13. Della Rocca G, Coccia C (2011) Ventilatory management of one-lung ventilation.  Minerva Anestesiol 77: 534-536.
  14. Machado HS, Sa P, Nunes CS, Couceiro A, Da Silva AM, et al. (2014) Spontaneous one-lung ventilation increases the lung inflammatory response: an experimental pilot study. J Anesth Clin Res 5: 428.
  15. Lamagna C, Scapini P, Van Ziffle AJ, DeFranco AL, Lowell C, et al. (2013) Hyperactivated MyD88 signaling in dendritic cells, through specific deletion of Lyn kinase, causes severe autoimmunity and inflammation. PNAS 110: E3311–E3320
  16. Mead R (1988) The design of experiments. Statistical principles for practical aplication (1st Edn.),  Cambridge university press, Cambridge, New York.
  17. Moriondo A, Pelosi P, Passi A, Viola M, Marcozzi C, et al. (2007) Proteoglycan fragmentation and respiratory mechanics in mechanically ventilated healthy rats.  J Appl Physiol (1985) 103: 747-756.
  18. Eltzschig HK, Carmeliet P (2011) Hypoxia and inflammation.  N Engl J Med 364: 656-665.
  19. Nissim Ben Efraim AH, Eliashar R, Levi-Schaffer F (2010) Hypoxia modulates human eosinophil function.  Clin Mol Allergy 8: 10.
  20. Murdoch C, Muthana M, Lewis CE (2005) Hypoxia regulates macrophage functions in inflammation.  J Immunol 175: 6257-6263.
  21. Cramer T, Johnson RS (2003) A novel role for the hypoxia inducible transcription factor HIF-1alpha: critical regulation of inflammatory cell function.  Cell Cycle 2: 192-193.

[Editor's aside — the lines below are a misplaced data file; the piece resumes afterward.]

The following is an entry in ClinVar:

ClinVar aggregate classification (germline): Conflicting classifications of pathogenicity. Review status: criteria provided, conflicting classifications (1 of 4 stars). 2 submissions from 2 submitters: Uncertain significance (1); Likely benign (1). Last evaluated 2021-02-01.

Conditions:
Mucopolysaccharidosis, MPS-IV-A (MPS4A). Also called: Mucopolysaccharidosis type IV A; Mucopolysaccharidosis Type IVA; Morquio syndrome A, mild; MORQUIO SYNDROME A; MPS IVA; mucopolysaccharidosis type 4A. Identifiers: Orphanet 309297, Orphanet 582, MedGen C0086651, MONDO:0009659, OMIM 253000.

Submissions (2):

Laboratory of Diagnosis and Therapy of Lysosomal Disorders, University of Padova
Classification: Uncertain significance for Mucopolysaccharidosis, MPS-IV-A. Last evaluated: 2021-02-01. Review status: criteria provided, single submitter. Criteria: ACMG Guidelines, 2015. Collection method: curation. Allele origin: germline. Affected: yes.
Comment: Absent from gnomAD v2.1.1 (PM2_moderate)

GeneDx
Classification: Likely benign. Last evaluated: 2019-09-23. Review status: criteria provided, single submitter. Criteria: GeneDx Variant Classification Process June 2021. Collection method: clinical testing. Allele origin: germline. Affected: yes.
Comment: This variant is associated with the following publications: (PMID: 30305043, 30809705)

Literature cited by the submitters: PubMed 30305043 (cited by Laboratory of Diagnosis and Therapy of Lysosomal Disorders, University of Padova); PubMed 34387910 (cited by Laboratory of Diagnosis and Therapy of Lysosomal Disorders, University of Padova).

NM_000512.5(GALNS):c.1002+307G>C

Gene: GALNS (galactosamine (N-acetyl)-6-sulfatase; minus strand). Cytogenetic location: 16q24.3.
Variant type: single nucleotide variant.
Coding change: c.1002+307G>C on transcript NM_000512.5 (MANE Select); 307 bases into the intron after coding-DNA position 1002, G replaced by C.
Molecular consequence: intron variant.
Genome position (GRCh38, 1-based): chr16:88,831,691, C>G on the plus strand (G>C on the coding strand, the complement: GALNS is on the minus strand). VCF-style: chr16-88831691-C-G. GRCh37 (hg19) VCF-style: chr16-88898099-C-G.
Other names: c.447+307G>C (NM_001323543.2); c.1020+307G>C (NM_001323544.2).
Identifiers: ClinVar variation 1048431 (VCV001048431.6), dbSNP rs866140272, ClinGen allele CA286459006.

22. Gleich GJ (2000) Mechanisms of eosinophil-associated inflammation.  J Allergy Clin Immunol 105: 651-663.
  23. Zhu X, Mose E, Zimmermann N (2013) Proton channel HVCN1 is required for effector functions of mouse eosinophils.  BMC Immunol 14: 24.
  24. Schilling T, Kozian A, Kretzschmar M, Huth C, Welte T, et al. (2007) Effects of propofol and desflurane anaesthesia on the alveolar inflammatory response to one-lung ventilation.  Br J Anaesth 99: 368-375.
  25. Sugasawa Y, Yamaguchi K, Kumakura S, Murakami T, Kugimiya T, et al. (2011) The effect of one-lung ventilation upon pulmonary inflammatory responses during lung resection.  J Anesth 25: 170-177.
Citation: Machado HS, Nunes CS, Sá P, Couceiro A, da Silva ÁM, et al. (2014) Oxygen Increases Lung Inflammatory Response in Spontaneous One-Lung Ventilation in Rabbits: A Prospective Randomized Experimental Study. J Anesth Clin Res 5:489.

Copyright: © 2014 Machado HS, et al. This is an open-access article distributed under the terms of the Creative Commons Attribution License, which permits unrestricted use, distribution, and reproduction in any medium, provided the original author and source are credited.